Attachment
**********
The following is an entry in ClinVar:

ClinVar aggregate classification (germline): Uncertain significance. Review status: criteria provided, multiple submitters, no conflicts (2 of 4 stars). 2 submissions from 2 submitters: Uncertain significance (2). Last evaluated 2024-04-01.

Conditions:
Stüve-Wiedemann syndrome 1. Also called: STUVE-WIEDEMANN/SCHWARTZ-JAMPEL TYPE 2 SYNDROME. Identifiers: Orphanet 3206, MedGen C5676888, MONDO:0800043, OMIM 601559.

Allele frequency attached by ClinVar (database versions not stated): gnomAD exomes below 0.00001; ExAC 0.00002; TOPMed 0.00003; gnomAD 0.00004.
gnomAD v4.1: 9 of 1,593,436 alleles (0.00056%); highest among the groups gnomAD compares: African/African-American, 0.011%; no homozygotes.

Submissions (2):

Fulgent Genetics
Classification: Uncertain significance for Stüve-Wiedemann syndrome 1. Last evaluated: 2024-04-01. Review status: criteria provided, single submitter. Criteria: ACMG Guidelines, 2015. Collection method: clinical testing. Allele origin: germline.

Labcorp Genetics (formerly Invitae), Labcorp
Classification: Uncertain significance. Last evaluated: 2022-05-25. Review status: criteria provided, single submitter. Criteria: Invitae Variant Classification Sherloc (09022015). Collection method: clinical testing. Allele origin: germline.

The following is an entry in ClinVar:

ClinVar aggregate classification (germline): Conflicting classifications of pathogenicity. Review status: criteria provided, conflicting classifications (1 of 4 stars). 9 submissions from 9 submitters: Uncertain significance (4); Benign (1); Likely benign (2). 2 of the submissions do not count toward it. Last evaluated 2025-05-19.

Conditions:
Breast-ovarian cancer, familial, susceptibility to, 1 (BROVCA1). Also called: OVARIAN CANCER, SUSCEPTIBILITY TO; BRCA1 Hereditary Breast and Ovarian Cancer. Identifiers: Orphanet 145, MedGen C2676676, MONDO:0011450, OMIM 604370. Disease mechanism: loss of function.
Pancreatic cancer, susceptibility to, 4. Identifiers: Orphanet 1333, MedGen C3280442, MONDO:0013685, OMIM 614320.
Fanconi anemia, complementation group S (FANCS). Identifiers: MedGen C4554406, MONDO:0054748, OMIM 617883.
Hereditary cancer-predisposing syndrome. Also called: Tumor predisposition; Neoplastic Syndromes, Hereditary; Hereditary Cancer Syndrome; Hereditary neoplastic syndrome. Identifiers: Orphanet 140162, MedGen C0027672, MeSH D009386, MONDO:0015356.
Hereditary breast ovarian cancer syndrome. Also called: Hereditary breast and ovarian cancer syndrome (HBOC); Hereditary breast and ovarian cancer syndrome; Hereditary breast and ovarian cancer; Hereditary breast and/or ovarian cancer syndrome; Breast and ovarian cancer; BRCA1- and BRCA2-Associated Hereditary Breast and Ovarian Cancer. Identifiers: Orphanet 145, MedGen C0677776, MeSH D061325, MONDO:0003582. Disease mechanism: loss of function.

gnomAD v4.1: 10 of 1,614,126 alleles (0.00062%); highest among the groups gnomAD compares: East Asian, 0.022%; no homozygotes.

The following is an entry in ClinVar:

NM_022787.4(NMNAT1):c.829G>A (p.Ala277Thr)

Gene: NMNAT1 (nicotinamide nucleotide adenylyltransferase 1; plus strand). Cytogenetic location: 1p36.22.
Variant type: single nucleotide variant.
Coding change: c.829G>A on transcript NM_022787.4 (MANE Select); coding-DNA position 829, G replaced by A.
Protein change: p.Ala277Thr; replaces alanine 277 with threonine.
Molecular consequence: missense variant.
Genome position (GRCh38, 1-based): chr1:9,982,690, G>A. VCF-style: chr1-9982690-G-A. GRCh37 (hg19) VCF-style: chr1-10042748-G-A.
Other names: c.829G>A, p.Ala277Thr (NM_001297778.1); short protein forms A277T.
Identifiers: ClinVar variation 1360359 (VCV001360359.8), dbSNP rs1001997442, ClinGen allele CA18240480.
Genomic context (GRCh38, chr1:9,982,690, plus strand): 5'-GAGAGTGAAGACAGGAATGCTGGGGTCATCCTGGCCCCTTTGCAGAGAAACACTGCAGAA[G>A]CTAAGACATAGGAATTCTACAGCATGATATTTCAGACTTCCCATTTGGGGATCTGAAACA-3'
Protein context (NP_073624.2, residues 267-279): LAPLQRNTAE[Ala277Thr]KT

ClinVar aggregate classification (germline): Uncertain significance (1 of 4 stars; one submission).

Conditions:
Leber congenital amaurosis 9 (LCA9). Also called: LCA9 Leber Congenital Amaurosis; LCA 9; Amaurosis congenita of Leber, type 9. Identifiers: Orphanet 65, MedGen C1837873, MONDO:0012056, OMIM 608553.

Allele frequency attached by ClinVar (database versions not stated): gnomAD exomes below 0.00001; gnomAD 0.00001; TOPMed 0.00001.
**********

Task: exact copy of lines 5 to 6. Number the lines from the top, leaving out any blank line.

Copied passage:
Allele frequency attached by ClinVar (database versions not stated): gnomAD exomes below 0.00001; ExAC 0.00002; TOPMed 0.00003; gnomAD 0.00004.
gnomAD v4.1: 9 of 1,593,436 alleles (0.00056%); highest among the groups gnomAD compares: African/African-American, 0.011%; no homozygotes.